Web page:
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January 1930

HEMOLYTIC STREPTOCOCCIC SEPTICEMIA: REPORT OF A CASE WITH RECOVERY IN AN INFANT, AND A REVIEW OF FORTY-THREE CASES OF GENERAL SEPSIS

Am J Dis Child. 1930;39(1):157-162. doi:10.1001/archpedi.1930.01930130169018
Abstract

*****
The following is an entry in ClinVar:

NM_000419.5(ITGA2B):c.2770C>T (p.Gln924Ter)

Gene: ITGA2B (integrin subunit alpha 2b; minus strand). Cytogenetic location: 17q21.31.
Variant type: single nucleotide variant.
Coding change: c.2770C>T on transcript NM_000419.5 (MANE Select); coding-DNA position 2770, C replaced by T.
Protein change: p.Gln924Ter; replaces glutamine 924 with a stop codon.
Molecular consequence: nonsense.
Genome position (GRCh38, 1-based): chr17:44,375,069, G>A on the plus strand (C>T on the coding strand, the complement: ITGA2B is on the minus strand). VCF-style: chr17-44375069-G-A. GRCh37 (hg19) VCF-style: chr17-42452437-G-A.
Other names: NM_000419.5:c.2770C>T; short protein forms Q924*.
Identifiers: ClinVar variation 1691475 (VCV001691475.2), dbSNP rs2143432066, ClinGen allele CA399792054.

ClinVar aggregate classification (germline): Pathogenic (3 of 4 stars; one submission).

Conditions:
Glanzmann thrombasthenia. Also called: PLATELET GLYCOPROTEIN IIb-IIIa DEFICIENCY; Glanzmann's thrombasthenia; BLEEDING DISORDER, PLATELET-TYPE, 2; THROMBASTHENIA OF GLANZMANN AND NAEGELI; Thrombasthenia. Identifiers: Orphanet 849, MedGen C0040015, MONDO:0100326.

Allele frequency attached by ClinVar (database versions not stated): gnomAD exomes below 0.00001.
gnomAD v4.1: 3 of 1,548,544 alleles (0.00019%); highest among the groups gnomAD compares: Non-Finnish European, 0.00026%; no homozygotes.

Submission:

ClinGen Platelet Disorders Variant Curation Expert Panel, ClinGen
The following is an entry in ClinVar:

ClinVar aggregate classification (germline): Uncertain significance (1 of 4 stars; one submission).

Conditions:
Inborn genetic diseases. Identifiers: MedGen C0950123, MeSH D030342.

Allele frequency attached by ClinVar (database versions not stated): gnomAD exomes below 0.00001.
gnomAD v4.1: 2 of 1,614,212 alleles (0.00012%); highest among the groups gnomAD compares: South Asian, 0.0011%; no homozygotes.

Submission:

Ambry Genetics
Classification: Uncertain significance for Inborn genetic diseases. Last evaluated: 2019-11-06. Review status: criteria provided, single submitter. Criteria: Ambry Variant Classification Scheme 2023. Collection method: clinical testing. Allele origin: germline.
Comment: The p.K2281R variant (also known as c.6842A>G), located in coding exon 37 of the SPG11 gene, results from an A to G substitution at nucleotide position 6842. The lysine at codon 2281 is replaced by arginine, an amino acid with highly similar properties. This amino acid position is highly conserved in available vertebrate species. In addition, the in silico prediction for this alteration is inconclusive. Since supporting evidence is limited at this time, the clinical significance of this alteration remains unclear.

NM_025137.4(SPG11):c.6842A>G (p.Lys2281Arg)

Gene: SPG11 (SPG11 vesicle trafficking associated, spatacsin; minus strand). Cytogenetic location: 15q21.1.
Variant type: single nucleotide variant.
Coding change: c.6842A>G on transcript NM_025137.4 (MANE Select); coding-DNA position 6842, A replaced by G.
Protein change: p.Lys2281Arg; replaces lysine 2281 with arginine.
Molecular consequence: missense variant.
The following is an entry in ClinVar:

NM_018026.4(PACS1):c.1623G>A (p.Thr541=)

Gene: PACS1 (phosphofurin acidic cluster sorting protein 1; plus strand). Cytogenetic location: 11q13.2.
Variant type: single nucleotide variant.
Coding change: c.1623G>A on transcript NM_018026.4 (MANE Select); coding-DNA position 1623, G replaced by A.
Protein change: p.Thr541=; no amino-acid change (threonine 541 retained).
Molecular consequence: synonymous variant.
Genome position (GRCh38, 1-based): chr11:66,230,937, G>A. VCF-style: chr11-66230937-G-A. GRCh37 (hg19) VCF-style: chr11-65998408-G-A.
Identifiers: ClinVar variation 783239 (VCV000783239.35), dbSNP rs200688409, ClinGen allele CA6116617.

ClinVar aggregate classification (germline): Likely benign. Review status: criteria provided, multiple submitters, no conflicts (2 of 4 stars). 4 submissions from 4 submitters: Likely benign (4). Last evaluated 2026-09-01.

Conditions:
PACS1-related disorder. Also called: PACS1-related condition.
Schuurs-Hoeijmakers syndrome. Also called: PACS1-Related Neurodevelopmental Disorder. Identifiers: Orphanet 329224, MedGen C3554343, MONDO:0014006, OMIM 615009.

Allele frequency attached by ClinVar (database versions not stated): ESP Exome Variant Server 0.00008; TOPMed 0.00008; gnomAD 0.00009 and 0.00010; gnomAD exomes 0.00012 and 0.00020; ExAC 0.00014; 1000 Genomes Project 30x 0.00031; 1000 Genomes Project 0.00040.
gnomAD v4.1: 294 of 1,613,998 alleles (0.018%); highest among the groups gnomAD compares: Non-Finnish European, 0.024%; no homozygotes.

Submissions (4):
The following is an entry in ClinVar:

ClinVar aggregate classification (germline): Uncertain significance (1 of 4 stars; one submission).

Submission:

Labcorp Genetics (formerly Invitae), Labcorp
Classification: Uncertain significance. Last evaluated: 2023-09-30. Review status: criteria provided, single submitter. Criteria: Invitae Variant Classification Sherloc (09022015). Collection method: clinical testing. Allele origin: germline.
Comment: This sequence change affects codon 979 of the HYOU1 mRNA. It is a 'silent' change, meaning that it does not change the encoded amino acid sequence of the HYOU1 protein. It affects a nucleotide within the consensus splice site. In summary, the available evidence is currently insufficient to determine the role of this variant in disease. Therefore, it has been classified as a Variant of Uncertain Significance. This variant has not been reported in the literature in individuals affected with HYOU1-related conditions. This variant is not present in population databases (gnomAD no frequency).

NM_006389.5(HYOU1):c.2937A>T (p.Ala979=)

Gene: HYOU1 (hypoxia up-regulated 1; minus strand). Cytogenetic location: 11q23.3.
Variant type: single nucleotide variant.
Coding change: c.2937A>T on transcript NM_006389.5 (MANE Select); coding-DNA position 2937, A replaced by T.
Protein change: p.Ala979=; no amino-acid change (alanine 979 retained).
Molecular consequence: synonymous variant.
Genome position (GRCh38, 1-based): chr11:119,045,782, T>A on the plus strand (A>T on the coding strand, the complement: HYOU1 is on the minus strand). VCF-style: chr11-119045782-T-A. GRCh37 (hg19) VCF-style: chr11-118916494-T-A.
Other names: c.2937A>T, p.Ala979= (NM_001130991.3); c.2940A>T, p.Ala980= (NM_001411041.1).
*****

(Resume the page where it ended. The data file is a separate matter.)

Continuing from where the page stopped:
Septicemias caused by the streptococcus are among the most frequently encountered, as well as the most dreaded, of all general infections. In the greater percentage of cases, there is a fatal termination. Cooke1 noted: "All hemolytic streptococcic septicemias, with only occasional exceptions are characterized by being terminal, and are accompanied by an extremely severe toxemia." He tabulated the incidence of septicemia with positive blood culture that he observed at the St. Louis Children's Hospital, and noted that there were forty-eight cases of hemolytic streptococcic septicemia out of a total of 104 cases. This shows the great frequency of this particular strain of organism in the etiology of septicemia in infants and children. Again, he stated that in a group of sixty patients with streptococcic septicemia, fifty-one were due to hemolytic and nine to nonhemolytic strains of the organism. In only one instance in this series did recovery follow the

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